Macro Photography Tips
Written by Daven Mathies
This Thursday, Friday, and Saturday, we’re going to be down at the Wooden Shoe Tulip Festival for some macro photography workshops with Canon and Nikon. As such, we figured it would be a good idea to offer a brief primer on macro photography techniques.
Use a tripod!
For reals, use a tripod. A tripod will take approximately 94.7% of the frustration out of macro photography. Close-up images are particularly sensitive to camera shake, and a tripod is the best and most flexible way to ensure your images come out sharp.
Stop down, way down.
You might be thinking that f/5.6 or f/8 offers sufficient depth of field for most photographs, but that’s not true for macro shots! Even if you want a shallow depth of field, you will likely need to stop down much farther than you normally would for, say, a portrait. This is because depth of field becomes incredibly narrow when working at macro distances. To keep everything in focus, don’t be afraid to shoot at apertures as small as f/22 or smaller!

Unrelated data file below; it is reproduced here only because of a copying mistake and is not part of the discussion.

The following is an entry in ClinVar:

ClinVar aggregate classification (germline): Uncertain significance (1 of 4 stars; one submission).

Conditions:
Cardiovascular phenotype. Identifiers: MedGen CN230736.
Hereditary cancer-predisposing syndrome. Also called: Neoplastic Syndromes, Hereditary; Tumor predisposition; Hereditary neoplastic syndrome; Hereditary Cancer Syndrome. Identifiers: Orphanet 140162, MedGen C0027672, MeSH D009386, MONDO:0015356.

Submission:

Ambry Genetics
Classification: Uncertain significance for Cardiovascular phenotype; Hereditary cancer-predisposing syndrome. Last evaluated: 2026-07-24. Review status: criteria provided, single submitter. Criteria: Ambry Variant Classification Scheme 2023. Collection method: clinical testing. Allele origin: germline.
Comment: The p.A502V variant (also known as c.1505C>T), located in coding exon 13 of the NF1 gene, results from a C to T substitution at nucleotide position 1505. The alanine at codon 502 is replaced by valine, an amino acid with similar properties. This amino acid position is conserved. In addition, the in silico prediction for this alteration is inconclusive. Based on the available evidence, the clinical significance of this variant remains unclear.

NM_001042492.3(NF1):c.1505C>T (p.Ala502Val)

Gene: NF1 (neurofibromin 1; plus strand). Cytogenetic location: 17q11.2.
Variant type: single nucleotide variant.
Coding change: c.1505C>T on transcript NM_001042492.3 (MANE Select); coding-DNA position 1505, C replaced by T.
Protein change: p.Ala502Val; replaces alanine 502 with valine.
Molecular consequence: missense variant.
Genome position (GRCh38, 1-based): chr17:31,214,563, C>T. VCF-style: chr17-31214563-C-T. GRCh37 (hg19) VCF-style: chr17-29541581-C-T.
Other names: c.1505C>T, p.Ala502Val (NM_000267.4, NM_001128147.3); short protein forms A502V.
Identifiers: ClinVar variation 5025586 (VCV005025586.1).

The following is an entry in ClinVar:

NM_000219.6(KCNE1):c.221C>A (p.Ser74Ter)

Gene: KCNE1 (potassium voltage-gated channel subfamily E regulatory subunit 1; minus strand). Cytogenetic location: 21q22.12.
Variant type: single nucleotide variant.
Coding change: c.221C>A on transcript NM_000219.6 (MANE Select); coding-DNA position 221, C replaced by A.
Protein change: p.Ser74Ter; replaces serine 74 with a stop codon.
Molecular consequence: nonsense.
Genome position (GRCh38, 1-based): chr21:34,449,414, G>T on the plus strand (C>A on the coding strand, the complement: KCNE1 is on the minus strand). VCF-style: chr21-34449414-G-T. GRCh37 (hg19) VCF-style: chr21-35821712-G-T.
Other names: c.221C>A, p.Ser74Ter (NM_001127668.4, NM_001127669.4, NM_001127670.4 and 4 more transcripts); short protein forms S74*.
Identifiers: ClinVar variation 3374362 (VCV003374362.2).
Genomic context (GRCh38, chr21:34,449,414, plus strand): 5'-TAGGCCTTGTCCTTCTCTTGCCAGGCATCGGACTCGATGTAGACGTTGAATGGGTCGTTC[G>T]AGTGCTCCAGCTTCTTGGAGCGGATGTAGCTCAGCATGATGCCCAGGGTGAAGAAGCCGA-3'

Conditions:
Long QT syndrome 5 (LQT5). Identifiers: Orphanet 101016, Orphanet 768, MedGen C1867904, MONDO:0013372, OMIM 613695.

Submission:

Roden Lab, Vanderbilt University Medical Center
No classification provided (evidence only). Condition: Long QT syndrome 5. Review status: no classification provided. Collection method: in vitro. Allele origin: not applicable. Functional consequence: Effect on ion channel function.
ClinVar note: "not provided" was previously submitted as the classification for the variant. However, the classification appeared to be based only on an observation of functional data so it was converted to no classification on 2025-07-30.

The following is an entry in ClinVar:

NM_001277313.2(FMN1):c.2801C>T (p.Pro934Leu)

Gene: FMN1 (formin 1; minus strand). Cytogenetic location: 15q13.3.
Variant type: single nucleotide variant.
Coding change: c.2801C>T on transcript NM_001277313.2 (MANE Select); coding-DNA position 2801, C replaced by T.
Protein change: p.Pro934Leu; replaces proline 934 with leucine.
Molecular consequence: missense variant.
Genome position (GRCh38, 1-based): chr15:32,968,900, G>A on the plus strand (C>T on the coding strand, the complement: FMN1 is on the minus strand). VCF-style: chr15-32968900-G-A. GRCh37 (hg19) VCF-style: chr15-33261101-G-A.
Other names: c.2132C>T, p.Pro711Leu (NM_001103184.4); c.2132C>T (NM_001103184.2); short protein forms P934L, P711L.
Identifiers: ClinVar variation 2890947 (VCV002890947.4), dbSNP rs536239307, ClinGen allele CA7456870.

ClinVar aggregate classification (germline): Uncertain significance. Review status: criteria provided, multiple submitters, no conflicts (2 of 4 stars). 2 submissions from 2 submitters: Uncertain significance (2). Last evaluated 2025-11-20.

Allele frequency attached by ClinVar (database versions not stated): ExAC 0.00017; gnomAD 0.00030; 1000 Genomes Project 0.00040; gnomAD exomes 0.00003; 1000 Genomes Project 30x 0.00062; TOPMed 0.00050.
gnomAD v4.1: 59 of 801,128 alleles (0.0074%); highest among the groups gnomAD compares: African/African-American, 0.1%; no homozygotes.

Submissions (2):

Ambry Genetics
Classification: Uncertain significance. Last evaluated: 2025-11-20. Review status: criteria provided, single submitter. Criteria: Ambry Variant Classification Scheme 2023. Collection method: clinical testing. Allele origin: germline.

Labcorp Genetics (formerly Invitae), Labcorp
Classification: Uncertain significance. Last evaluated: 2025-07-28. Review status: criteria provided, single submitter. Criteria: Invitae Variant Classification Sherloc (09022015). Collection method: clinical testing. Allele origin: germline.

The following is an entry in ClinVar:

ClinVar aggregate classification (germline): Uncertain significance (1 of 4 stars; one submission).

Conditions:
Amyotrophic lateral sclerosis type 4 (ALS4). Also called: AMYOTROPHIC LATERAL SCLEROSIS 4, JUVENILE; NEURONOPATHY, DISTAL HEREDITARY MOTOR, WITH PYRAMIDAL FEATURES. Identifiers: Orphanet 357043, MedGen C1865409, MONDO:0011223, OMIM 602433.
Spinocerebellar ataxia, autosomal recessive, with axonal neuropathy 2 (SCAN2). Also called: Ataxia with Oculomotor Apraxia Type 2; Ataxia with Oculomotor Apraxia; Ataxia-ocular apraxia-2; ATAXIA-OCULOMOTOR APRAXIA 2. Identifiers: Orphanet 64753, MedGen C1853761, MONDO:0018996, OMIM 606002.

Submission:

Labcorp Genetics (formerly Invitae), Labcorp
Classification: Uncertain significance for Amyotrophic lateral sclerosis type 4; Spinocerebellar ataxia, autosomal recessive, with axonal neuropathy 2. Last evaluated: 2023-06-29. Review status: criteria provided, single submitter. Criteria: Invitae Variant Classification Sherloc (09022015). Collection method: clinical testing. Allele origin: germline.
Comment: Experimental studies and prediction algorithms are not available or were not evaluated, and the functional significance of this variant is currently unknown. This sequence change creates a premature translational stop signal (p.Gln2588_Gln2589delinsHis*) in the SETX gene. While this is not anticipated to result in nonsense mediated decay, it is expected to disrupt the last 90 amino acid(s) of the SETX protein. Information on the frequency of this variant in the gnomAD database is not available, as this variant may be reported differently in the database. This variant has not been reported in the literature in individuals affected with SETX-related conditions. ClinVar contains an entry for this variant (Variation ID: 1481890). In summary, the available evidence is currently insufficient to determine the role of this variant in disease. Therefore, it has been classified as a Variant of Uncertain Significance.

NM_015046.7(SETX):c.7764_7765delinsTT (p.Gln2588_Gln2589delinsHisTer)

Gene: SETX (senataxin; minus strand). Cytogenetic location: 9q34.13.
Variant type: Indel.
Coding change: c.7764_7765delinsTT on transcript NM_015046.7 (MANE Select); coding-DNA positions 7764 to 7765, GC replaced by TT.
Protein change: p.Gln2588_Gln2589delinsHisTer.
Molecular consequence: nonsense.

Live view and manual focus are actually useful here.
Focusing manually eliminates the potential for your camera’s autofocus system to miss focus by a hair’s width, which can ruin an otherwise perfect macro shot. By using live view, you can easily zoom in on the image to finely tune your focus before you take the shot. Live view is also a great way to preview your depth of field.
Collapsible reflectors are also great for blocking wind.
Small, hand-held, fold-out reflectors are great for adding some light to your macro subject, but they also have another use that is specifically helpful in photographing flowers: as a wind-blocker. Even a slight breeze can make framing and focusing a macro shot so difficult that you’ll want to give up. Use a reflector to protect your subject from the wind, and things will be much easier. Better yet, have a friend hold it for you!